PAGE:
Indigenous ecological knowledge guides acorn research
ACR is excited to collaborate with Cal State East Bay professor Tony Marks-Block and UC Berkeley assistant professor, Coast Miwok, and Federated Indians of Graton Rancheria citizen Peter Nelson, on a prescribed fire research project that aims to learn more about the effects of prescribed fire on acorn pests, acorn phenology (the study of the timing of life cycle events), and acorn gathering efficiency.
“Indigenous peoples across California have used fire to reduce acorn pest infestations, thus Indigenous ecological knowledge is guiding the development of research objectives and methods,” explained Marks-Block.
The study will compare acorns collected in prescriptively burned oak woodlands on Bouverie Preserve in Glen Ellen and adjacent woodlands on Sonoma Land Trust’s Glen Oak Ranch that have not been prescriptively burned.
The project is funded in part by the 2021-22 Faculty Support Grant from the Cal State East Bay Division of Academic Affairs. It may extend over several years.
Fire has potential to disrupt pest cycles and support Indigenous foodways
Last week, Fire Forward Fire Ecologist Brian Peterson and Logistics Manager Hannah Lopez helped the research team get oriented on the land. After marking the plots, student research assistants from Cal State East Bay will be collecting acorn data under select trees every week from mid-August to early December.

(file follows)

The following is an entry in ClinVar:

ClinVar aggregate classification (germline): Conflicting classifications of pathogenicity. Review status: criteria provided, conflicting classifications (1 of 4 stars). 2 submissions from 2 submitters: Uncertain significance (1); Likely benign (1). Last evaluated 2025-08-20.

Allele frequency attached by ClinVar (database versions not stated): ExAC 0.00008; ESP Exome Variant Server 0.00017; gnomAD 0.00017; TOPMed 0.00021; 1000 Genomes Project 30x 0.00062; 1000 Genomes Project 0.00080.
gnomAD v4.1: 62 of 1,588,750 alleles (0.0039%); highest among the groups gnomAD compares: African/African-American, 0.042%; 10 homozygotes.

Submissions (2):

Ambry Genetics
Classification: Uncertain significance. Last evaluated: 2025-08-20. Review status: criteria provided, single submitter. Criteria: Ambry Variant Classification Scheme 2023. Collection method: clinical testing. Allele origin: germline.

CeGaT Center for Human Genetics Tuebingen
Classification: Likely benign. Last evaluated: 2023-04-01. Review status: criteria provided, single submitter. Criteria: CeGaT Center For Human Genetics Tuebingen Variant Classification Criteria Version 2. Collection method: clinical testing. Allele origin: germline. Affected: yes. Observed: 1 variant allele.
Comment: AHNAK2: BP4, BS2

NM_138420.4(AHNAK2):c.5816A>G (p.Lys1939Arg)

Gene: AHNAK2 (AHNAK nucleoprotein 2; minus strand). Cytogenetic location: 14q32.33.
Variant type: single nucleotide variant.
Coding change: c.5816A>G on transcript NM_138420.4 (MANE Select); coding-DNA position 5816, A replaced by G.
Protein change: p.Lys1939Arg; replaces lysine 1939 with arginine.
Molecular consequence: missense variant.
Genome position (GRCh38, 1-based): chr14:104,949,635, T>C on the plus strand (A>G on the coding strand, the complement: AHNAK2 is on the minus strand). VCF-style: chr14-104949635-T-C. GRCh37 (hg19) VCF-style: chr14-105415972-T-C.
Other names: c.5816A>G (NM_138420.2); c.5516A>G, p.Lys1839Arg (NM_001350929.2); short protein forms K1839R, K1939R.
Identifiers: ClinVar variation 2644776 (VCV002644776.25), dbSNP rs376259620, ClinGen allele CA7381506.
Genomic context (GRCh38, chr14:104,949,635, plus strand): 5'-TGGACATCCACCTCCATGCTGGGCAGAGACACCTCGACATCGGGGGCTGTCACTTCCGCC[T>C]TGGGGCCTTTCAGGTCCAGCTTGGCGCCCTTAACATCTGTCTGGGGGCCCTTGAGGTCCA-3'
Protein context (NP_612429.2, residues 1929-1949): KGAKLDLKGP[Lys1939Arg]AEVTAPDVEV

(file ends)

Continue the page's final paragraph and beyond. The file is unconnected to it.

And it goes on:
The goals of this study include comparisons of:
• the timing of acorn drops for acorns with and without pest damage
• pest damage and acorn gathering efficiencies in prescriptively burned oak woodlands and non-burned oak woodlands
• different acorn collection methods.
Using fire as a management tool has the potential to disrupt acorn pest life cycles, allowing for more viable seed as well as to support Indigenous foodways and culture and improve habitat for wildlife. Bouverie Preserve has used prescribed fire on select oak woodland units in 2017, 2019 and 2020.
This project is especially exciting for fire ecologists like Peterson, who see this a step toward an increase in research about the ecological effects of prescribed fire on North Bay habitats.
“It is often difficult to research the effects of prescribed fire because of the multitude of barriers to implementing burns, leaving researchers in the precarious position of planning projects based on a prescribed burn that may never happen once, let alone being able to study the effects of repeated burns,” he explains. “By increasing the region’s capacity to use prescribed fire on specific lands over multiple years, we can benefit from the findings of research like this.”